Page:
Jay Bookman

Opinion columnist and blogger with The Atlanta Journal-Constitution, specializing in foreign relations, environmental and technology-related issues

Trump testing the depths of his supporters' loyalty, gullibility

Donald Trump keeps telling us that he opposed the invasion of Iraq, because he knew that it would destabilize the Middle East. Invariably, he cites that stance as proof of his extraordinary insight. “Frankly, I’m one of the few that was right on Iraq,” he said just this week on “60 Minutes”.

Of course, he was not “right on Iraq”; he did not oppose the invasion. Only months later, after it became clear that we were not “going to be greeted as liberators,” etc., he did begin to criticize the decision. That’s like picking the lottery numbers after they’ve already been announced and then insisting that you won $500 million.

And on and on it goes. In a Fox interview on Monday, Trump took credit for the decision to hold the 2016 GOP convention in Cleveland, casting it as evidence of his support for Ohio, an important swing state.

“I wanted it to be here, and we had lots of choices,” he said. “I wanted it to be in Ohio. I recommended Ohio. And people fought very hard that it be in Ohio. It’s a tremendous economic development event, and you look at the way it’s going so far, it’s very impressive. I wanted it be here, the Republicans wanted it to be here.”

The GOP announced its selection of Cleveland in July 2014, a full year before Trump even entered the campaign for president. There is no evidence whatsoever that Trump had shown any interest in that decision, let alone that he drove or influenced it.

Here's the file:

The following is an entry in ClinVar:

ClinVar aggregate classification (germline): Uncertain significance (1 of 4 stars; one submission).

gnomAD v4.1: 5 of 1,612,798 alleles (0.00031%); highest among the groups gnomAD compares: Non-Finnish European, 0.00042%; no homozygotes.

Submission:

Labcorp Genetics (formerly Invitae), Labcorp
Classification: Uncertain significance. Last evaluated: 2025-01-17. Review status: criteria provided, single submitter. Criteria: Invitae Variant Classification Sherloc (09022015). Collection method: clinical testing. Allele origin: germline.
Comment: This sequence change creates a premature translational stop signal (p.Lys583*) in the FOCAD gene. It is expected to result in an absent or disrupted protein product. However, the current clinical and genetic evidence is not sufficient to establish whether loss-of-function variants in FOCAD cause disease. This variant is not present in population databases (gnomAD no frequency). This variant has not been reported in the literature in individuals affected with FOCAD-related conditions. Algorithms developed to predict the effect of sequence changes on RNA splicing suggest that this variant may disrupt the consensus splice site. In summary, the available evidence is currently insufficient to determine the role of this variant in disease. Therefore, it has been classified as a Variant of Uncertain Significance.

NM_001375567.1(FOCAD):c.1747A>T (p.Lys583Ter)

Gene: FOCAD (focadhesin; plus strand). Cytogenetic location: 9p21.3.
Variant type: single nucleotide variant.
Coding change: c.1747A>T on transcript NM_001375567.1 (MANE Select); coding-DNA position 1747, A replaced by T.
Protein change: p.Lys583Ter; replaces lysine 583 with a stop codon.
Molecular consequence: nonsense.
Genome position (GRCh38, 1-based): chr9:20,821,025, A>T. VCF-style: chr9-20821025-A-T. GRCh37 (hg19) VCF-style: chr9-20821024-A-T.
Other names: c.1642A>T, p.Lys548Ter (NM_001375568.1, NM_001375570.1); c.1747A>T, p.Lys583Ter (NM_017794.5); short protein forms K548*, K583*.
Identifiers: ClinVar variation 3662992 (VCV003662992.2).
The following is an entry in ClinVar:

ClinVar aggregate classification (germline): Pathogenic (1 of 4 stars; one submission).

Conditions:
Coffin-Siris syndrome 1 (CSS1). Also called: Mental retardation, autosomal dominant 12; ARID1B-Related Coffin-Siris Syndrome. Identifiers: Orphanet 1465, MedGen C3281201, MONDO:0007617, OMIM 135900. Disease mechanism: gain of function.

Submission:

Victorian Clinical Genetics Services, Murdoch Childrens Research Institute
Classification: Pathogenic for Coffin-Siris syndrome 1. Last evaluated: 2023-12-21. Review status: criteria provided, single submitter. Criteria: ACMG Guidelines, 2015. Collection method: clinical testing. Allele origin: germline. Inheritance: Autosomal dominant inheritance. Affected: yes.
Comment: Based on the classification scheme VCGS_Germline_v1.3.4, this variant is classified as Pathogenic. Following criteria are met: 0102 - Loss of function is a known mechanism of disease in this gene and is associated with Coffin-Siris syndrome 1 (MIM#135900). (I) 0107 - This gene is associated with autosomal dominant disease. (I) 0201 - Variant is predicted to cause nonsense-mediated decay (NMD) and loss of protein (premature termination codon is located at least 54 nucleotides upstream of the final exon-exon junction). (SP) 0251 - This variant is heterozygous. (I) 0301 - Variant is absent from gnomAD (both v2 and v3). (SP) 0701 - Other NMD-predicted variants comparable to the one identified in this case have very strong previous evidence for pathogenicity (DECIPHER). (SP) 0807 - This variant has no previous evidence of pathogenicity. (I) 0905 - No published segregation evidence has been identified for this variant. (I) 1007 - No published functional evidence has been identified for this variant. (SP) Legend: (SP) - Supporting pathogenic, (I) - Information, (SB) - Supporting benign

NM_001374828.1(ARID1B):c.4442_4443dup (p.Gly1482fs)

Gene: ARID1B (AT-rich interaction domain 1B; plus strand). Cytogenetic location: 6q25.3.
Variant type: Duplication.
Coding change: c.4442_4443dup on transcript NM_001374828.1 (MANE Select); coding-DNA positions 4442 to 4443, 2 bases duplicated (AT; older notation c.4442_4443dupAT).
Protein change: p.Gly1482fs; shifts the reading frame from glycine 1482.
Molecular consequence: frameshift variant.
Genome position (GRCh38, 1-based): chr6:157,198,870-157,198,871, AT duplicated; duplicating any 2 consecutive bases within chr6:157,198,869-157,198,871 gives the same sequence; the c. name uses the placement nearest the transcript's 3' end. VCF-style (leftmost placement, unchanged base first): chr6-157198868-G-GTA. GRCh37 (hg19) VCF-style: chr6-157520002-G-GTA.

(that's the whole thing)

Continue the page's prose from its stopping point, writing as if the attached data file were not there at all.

Again, on the GOP convention’s opening night, speechwriters for would-be First Lady Melania Trump sent her out to introduce herself to the American people armed with a speech that cribbed extensively from a 2008 speech by Michelle Obama. The words, thoughts and sentiments were so identical that party chairman Reince Priebus insisted that the campaign fire those responsible for the scandal.

But the Trump campaign, insistent on its own version of reality, flatout denies that plagiarism had even existed.

“There’s no cribbing of Michelle Obama’s speech,” Trump campaign manager Paul Manafort told the press. “I mean, she was speaking in front of 35 million people last night. She knew that. To think that she would be cribbing Michelle Obama’s words is crazy.”

Yes, that would be crazy. It would be even crazier to tell America that it had not seen and heard what it saw and heard. And it would take full-blown lunacy to, say, try to blame it all on Hillary.

So Manafort went there: “This is once again an example of when a woman threatens Hillary Clinton, how she seeks out to demean her and take her down.”

Think back to where this began, with Trump claiming that he sent private investigators to Hawaii to prove that President Obama was ineligible to be president, and “they cannot believe what they’re finding.” It continued through Trump claims of millions given to charity that can’t be found, through claims that he never invented a fake spokesman to brag about his sexual conquests when he clearly did. He has also told us repeatedly that he hires the best people, the smart people, people so smart that you can’t believe how smart they are, but based on the incompetence of his campaign staff, that too is a lie.

Basically, he is testing the depths of his supporters’ desperation: How many truly unbelievable things are they willing to pretend to believe? How much self-respect are they willing to sacrifice on his behalf? A lot, it appears.

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About the Author

Jay Bookman writes about government and politics, with an occasional foray into other aspects of life as time, space and opportunity allow.